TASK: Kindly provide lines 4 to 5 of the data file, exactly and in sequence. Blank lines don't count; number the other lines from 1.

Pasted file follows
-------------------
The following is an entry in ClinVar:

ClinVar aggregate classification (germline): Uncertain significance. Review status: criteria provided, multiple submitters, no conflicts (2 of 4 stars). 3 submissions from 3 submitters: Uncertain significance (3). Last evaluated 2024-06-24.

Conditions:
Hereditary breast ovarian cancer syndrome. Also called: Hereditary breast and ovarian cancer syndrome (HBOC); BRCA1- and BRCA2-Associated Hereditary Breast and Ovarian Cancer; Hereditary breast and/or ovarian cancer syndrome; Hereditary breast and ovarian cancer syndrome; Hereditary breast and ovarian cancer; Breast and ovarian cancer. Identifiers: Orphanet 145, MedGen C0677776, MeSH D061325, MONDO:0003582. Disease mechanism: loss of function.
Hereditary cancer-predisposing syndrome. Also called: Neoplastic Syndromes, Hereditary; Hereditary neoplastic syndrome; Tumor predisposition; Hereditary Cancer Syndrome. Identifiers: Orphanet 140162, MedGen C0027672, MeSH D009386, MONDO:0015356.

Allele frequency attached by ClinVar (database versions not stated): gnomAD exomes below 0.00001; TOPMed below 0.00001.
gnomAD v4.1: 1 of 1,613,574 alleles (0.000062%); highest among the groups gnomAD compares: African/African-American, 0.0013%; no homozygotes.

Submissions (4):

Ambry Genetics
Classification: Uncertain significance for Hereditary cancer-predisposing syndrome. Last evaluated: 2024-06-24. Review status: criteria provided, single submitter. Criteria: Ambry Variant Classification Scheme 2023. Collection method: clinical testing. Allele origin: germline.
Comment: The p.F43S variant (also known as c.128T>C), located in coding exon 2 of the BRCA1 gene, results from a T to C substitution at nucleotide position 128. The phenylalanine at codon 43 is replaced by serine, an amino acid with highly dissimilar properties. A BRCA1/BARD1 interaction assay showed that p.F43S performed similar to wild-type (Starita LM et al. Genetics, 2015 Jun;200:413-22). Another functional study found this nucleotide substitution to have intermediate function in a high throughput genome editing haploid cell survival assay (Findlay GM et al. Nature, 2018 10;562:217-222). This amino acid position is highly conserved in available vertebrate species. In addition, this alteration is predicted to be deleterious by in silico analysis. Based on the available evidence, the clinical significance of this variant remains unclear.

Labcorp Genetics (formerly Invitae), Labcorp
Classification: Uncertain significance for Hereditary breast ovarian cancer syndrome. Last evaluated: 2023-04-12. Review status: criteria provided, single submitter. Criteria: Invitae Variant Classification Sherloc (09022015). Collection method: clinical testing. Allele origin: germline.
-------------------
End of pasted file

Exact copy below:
Hereditary breast ovarian cancer syndrome. Also called: Hereditary breast and ovarian cancer syndrome (HBOC); BRCA1- and BRCA2-Associated Hereditary Breast and Ovarian Cancer; Hereditary breast and/or ovarian cancer syndrome; Hereditary breast and ovarian cancer syndrome; Hereditary breast and ovarian cancer; Breast and ovarian cancer. Identifiers: Orphanet 145, MedGen C0677776, MeSH D061325, MONDO:0003582. Disease mechanism: loss of function.
Hereditary cancer-predisposing syndrome. Also called: Neoplastic Syndromes, Hereditary; Hereditary neoplastic syndrome; Tumor predisposition; Hereditary Cancer Syndrome. Identifiers: Orphanet 140162, MedGen C0027672, MeSH D009386, MONDO:0015356.